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I know that this may be a basic question but I'm severely confused. How do you decide when or not to use "the". For what I've read, if you are referring to objects within a large class (without any specific object in mind), you don't use "the". For example:

  • People who workout often tend to be fitter.

But how do you know that you are in such a case? How do I distinguish between a broad class and a not so broad class. It seems sort of idiomatic. It doesn't seem wrong to me if I write:

  • The people who workout often tend to be fitter.

Is it just a matter of choice or there is a really a strict rule of usage? If so, how do you distinguish between one case and the other?

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In this case, there is a free choice, but there is a slight difference in meaning. But it is nothing to do with the size of the class: it is how you are treating the group of people you are referring to.

The people who workout ...

creates (in my mind, at least) a specific group of people, those who workout. It says nothing about how big, diverse or geographically widespread they are, but it notionally groups them into something. People who workout ... does not do this: it identifies the same people, and makes the same statement about them, but it does not clump them together notionally.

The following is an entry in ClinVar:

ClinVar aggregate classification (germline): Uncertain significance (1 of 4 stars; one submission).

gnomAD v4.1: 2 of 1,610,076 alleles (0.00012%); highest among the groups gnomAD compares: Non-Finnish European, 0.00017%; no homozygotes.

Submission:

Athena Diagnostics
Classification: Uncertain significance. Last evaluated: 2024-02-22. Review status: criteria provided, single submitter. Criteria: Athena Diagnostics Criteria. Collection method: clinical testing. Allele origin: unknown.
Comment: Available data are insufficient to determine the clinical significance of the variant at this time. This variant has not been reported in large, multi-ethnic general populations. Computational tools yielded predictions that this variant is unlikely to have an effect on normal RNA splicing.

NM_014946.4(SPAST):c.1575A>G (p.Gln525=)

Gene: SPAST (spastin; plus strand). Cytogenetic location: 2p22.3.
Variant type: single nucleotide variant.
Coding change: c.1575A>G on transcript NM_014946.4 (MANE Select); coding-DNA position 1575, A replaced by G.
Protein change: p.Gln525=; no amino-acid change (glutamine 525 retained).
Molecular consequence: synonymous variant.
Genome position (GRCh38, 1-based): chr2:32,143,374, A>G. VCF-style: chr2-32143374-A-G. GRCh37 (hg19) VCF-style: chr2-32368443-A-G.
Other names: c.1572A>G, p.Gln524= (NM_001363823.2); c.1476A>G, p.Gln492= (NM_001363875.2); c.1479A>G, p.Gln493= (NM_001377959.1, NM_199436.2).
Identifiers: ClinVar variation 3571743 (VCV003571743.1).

Having said this, I can't find a practical effect of the difference, in this case; but the notional difference is clear in my mind when I think about it.

  • Thanks. Is it a matter of grouping then? How can I decide if I need to notionally group objects or not when talking about them? Seems a little arbitrary. – rnegrinho Aug 21 '14 at 16:31
  • It is arbitrary, in the sense of being your choice. There is no need, either way: it's just a matter of what you want to express - and the difference is very subtle. – Colin Fine Aug 21 '14 at 18:23
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People who work out... is a general statement about all people who work out.

The people who work out... could be a statement about a more specific subset of people.

For example,

The researchers studied 1,045 individuals over a period of twelve months and found that the people who worked out regularly experienced on average 12 % fewer incidences of conditions X, Y and Z. They therefore conclude that people who work out regularly are significantly less likely to suffer from these conditions.

The first sentence is about the specific subset of people in the study, while the second sentence is a generalised statement about all people.

Alternatively, if the context doesn't describe a subset of 'all people', the use of the could be interpreted as setting yourself apart from the group you describe:

The people who complained about the new colour scheme should get over themselves! There are more important things in life!

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